Emma and Dan’s Momentum Ocean Racing budget may not allow for a lot of multimedia content while they’re off at sea, but she’s become one of our favorite on-board writers and we love seeing an American face in the Class 40 crowd. Here are the latest reports from leg 2 of the Les Sables-Azores-Les Sables race (her great leg 1 report is here):
Leg two of the Les Sables-Horta race started yesterday at 1702. Well, actually, there was an AP up for awhile,and in the end I’m not sure when we actually started. What I do know is that it was the first start I’ve done in one of these offshore races in Europe that didn’t ave a stupid lap around the buoys. We just put up kites and went for it. Awesome! Also, it was by far the best downwind start I’ve ever driven, and we were very happy with it.
The weather right now is a bit of a tightrope walk between the high pressure to our right, and a relative ‘low’ off to our left. Further west= more wind,further east= less distance to the finish. for now we’re pointed at Ireland, and probably will be for the next 2-3 days before we can turn towards France.
Our original plan for last night was to escape from the islands as far away from any land as possible, and then make our way NNE. But weather is never what you think it’sgong to be, and the reality of last night was that there was a cloud extending North, and if you were under the cloud,you were happy. If you sailed to the edge of the cloud to East, you got lifted 20 degrees and the breeze went from 12 to 6 knots. No bueno. So we ended up gybing with the fleet,making our way north.
This made for a mostly sleepless night, as we had numerous close crossings. At one point,we were on starboard and were coming up to a port boat- Dan politely said ‘Starboard!’ To which the other boat replied ‘Protest!! Protest!! We’re coming from the right!!!’. Umm…OK. We avoided them, wondering what the heck that was all about, since it was someone we KNOW understands the rules.. big bully.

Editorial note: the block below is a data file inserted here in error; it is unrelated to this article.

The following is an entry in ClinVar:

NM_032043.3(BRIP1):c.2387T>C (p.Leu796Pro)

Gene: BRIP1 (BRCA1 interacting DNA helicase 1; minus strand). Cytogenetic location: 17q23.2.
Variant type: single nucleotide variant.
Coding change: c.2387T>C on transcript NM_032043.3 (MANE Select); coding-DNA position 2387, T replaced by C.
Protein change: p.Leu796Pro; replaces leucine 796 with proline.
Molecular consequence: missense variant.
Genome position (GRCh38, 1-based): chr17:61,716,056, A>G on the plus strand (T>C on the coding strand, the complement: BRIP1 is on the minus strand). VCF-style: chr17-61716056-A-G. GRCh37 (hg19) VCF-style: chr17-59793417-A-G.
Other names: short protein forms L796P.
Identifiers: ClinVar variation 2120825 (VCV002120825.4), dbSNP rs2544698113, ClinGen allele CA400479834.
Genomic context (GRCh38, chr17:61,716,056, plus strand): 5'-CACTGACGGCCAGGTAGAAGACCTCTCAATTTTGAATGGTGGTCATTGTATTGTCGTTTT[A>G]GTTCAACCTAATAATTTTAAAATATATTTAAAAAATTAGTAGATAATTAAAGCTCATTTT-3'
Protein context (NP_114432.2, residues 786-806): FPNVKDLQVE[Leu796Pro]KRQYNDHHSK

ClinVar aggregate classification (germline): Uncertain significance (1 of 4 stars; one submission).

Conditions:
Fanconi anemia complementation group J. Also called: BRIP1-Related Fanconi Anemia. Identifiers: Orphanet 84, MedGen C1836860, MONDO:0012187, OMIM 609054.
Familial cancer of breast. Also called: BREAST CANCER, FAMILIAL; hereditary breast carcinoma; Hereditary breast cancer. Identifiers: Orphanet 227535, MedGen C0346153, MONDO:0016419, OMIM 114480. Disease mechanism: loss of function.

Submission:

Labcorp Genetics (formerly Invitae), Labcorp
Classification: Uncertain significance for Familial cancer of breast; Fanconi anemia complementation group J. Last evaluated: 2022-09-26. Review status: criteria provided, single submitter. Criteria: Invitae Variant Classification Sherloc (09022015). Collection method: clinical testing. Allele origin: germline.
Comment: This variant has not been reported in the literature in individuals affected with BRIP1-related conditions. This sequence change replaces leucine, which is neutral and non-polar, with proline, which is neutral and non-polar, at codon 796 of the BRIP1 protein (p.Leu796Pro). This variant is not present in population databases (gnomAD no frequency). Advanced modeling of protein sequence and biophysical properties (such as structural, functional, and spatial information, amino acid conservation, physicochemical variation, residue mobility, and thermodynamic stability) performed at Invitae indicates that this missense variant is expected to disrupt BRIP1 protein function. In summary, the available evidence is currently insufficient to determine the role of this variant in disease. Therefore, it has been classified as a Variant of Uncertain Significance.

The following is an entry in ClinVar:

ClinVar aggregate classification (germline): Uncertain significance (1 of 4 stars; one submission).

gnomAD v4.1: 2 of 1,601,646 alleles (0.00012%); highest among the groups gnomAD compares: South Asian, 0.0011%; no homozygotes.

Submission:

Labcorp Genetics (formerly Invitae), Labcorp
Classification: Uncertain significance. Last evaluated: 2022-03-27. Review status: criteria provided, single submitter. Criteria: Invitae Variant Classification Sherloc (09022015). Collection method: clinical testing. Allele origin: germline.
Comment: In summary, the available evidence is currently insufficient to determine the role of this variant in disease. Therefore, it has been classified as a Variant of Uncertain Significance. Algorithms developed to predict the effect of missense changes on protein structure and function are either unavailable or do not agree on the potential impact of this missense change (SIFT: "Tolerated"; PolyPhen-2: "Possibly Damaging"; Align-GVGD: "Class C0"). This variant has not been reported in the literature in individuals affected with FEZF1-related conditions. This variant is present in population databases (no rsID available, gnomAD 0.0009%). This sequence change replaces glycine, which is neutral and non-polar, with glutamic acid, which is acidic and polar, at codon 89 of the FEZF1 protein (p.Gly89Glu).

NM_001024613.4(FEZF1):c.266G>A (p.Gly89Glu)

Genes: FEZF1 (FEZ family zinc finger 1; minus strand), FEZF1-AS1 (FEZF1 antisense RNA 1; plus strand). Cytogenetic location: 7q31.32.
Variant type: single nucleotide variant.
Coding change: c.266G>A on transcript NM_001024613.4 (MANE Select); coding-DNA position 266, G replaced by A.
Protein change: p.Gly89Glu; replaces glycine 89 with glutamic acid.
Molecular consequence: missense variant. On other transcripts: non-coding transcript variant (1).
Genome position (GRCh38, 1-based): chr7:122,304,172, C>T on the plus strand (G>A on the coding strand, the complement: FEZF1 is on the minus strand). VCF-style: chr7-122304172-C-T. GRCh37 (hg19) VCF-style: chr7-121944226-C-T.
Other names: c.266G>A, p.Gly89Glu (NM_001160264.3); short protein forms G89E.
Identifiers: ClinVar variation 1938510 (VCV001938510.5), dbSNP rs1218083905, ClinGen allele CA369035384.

A few minutes later is was our turn to be on port, and not 100% sure I was crossing,I decided to go behind the starboard boat. It’s very cool to press up and pass just behind another 40 in the dark,doing 12 knots. You get an glimpse of the cockpit lit by instrument displays, then their nav light illminates your sails,and then they’re gone.
Today we’ve been making up for lost sleep by napping aggressively. Unfortunately our instruments went insane about 2 hours after the start, and we haven’t worked out the solution yet. For some reason the course overground is correct (030), the true wind angle is correct(140), but the heading says 236 and the true wind direction says 65. I’ll let you dothe math (it’s more than I can count on my fingers, so that’s me out), but the upshot is that something is wrong. And this means the pilot can’t really drive. So we’re taking turns napping for an hour,and then handstearing the rest of the time.
We just passed a really big whale, Dan saw a turtle earlier, and someone left a bottle of port on our boat right before the start. We’ve decided to have sundowners every day until it’s gone, and generally take ourselves less seriously. After our dismal performance in the last leg, we have absolutely nothing to prove, so are set on enjoying this next week.
July 18 Update:
We had a shit day and night yesterday. The breeze was shifting 20 degrees wth every cloud, and between 14-22 knots. We wanted to sail about 55 over ground to get ourselves to the shift anticipated tomorrow. At that heading, sometimes we were well inside the zero, sometimes the solent. The problem was that if we put up the zero, when the breeze built and went foreward, we would have been sailing at Greenland. But then when the breeze went aft, we were under powered, and searching high for speed.
It sucked. And we opted to stay with the solent,and by this mornings position report, it’s obvious that that was a stupid choice and we lost lots of miles because of it.
But we’re trying to make the best of it. We have a solid 20 knots still, which is nicer than the forecasted 10-14. We’re fully ballasted, charging along at 10-11 knots most of the time. We’re even heading a bit more east than the past few days,which is nice, but small consulation since we’re already north of Les Sables!
We had a few more whales cross in front of us this morning- there are tons! And more big plastic junk, buoys, crates, etc. We see so much of it, there must be so much more we dont see,and it’s amazing we haven’t hit any of it.
Some time tomorrow we’ll get to tack over and head towards France, it will be interesting to see what being on port feels like, it’s been awhile!